7th Asian G-WADI Meeting cum Workshop at CSIR-National Geophysical Research Institute, Hyderabad, India 

7th Asian G-WADI Meeting cum Workshop

at CSIR-National Geophysical Research Institute, Hyderabad, India

with the support of National Institute of Hydrology & IHP Indian National Committee (Ministry of Water Resources, RD-GR, Govt. of India), Roorkee, India

November 26-30, 2017, Hyderabad, India

20170918_Program

ACCELERATED MARCHING OF GWADI IN 2ND DECADE:

Safeguarding Water Resources in Semi-arid regions through Integrated Management

G-WADI, a global network on Water And Development Information for arid lands (www.gwadi.org) is a and flagship program of UNESCO. Under this program, a number of regional network have been established and Asian G-WADI (http://asian-gwadi.westgis.ac.cn) was formed during 2004 with its first secretariat in India at National Institute of Hydrology, Roorkee with initially 3 countries, India, Iran and China. As far as water is concerned, arid and semi-arid countries face the most challenges in managing this resource. Thus such network was created to learn from each other’s experiences and adopt best practices through this network for a successful water management. Annexure 1 provides detailed objectives and Annexure 2 its further details on the member countries and pilot basins etc. At present 13 countries have joined the network of Asian GWADI.

Under this program, a few representative areas have been selected for detailed study so that findings could be shared, discussed, improved and implemented in the best possible way. A series of meetings are therefore, held in the member countries to discuss the progress in the study as well as advances in the field of water sciences. The 1st meeting of Asian G-WADI was held in Roorkee, India during 2004 and since then 5 subsequent meetings were held in China and Iran where annual or bi-annual progress have been discussed.

We have recently celebrated very well the progress of the network in more than a decade in Beijing, China organized by the CAREERI and CAS, Peoples Republic of China. Now we have to march faster and up-scale most of the knowledge gained in different environments. The Asian GWADI has also grown bigger and have the advantage of inclusion of the study areas from a variety of agro-climatic and geological regions. Thus next and 7th meeting is proposed in India with following objectives.

  1. GWADI has established very well with the working knowledge on the applications of Remote Sensing, Rainfall-runoff relations as well as surface water dynamics including Climate Change. However, the knowledge on the groundwater system has been lacking behind although, groundwater works very well as a risk saver if we adopt integrated water resources management. At the same time a large number of uncertainties are associated with groundwater due to inherent variability.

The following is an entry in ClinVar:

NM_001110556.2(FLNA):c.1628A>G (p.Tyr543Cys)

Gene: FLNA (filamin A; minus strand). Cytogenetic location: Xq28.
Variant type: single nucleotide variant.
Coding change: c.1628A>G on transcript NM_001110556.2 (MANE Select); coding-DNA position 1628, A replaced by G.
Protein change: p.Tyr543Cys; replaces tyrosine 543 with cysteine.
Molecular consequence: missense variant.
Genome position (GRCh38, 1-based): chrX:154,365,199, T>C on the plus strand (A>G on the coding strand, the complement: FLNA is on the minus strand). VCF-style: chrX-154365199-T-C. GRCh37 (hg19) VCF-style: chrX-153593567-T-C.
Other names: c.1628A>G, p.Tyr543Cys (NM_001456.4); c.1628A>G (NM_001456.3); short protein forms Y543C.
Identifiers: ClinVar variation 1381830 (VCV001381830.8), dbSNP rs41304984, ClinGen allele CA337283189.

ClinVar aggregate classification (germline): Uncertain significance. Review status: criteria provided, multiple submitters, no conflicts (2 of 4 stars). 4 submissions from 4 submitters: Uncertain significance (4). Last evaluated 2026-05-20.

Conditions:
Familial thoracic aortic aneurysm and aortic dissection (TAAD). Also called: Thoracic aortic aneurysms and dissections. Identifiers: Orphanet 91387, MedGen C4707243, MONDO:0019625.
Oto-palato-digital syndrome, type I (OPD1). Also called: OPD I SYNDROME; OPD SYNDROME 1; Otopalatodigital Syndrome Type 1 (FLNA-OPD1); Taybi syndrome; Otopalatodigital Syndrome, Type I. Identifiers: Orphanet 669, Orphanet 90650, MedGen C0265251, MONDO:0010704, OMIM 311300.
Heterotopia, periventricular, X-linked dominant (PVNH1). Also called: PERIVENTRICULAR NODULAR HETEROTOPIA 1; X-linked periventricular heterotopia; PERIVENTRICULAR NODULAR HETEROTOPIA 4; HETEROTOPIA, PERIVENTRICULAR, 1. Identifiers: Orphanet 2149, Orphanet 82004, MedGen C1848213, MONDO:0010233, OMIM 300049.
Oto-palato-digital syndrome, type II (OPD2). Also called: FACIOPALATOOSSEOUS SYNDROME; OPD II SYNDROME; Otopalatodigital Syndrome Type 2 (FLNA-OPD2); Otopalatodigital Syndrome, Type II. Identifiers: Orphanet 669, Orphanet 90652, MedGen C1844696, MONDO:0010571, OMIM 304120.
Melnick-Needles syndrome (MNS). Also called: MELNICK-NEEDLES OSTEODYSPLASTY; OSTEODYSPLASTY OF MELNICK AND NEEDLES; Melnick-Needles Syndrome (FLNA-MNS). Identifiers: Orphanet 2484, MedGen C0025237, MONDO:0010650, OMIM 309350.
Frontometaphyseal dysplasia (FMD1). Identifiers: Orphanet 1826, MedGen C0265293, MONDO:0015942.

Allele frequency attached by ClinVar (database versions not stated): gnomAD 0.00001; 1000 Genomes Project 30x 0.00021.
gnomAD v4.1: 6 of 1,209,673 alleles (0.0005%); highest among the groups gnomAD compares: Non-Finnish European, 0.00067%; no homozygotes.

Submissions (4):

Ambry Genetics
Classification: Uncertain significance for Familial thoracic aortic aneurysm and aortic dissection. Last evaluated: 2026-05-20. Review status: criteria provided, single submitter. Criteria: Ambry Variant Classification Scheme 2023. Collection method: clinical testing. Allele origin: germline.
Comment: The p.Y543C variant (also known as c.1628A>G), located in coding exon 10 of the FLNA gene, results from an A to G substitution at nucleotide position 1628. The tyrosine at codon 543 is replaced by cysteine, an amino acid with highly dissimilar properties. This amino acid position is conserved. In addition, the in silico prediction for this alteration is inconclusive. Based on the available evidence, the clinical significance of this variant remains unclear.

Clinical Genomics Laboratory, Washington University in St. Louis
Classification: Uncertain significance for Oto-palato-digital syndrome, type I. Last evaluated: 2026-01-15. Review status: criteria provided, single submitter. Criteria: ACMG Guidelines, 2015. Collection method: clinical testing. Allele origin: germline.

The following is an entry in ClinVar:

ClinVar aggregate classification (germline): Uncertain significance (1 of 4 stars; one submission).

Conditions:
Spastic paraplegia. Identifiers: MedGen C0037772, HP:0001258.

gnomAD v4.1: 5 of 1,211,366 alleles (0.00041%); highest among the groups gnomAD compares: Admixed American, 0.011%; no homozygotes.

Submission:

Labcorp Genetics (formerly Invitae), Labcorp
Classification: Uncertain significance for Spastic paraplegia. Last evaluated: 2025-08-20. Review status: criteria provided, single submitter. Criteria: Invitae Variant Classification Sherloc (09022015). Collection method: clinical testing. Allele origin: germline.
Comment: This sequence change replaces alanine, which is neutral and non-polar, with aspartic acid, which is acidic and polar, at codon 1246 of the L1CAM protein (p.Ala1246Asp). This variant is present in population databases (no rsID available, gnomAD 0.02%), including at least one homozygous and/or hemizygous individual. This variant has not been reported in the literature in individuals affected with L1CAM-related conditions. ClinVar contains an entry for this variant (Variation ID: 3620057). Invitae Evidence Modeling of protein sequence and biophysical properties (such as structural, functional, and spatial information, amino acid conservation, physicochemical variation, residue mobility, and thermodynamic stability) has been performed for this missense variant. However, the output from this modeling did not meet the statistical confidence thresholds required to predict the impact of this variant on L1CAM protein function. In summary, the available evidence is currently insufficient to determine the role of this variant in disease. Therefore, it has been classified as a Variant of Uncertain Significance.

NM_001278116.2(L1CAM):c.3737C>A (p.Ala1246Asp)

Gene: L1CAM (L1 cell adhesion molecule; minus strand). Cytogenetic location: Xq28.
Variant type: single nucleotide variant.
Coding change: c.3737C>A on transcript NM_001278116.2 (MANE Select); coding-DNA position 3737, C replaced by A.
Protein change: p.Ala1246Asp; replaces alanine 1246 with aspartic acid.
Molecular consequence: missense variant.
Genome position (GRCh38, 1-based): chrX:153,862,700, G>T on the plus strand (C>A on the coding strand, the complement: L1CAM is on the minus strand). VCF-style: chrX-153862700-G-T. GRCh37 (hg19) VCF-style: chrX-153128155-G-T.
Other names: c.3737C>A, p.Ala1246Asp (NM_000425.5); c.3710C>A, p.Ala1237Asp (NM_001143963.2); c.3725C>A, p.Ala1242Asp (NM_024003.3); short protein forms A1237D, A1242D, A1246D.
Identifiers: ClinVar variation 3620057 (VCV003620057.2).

2. We have overcome this uncertainty to a greater extent by obtaining a 3D continuous picture of the subsurface in the form of Aquifer Mapping using airborne geophysical investigations.
  3. However, rainfall that is source of water has been greatly affected by the Climate Variability and has further added the uncertainties. The impact on groundwater is very well established and observed. Groundwater is most affected due to Climate Change in the form of erratic rainfall, increase in temperature, sea level rise etc.

Now under the changing climate scenarios and with an enhanced knowledge of sub-surface, the estimates of all components of groundwater cycle need to be revisited and bring out an improved or modified methodologies for the same. This is urgently required as this will greatly affect the planning as well as sustainable management.

This is why a workshop is proposed in the form of next Asian GWADI meeting at the CSIR-National Geophysical Research Institute, Hyderabad, India to learn from the working experience in different agro-climatological regions and bring out a revised document embedded with improved and stochastic estimates under Climate Changed scenarios.

UN-SDG may be successful only if we reduce the uncertainty of the estimates of the groundwater fluxes that have been changed considerably due to Climate variability.

The expected Number of participants is 45 (with 19 from abroad from the member countries, experts and UNESCO officials).

The outcome of this meeting will bring out a document that includes the guidelines to improve and test the methodologies to estimate various fluxes of the groundwater system for an Integrated Water Resources Management and test them in well-studied watersheds to bring out the finalized recommendations by a working group.

 

 

UNESCO Contact: Mr. Ram Boojh (r.boojh@unesco.org) and Ms. Elesabeth Vasu (e.vasu@unesco.org), UNESCO, New Delhi Office, 1, San Martin Road, New Delhi, India

 

Local Contact in Hyderabad:  Dr. Shakeel Ahmed, Chief Scientist,

CSIR-National Geophysical Research Institute,

Hyderabad-500007, India

Ph: +91 40 27012857 & 27012646 Fax: +91 40 27012647

Mobile: +91 9849919496

Emails: shakeelifcgr@gmail.com & shakeelahmed@ngri.res.in

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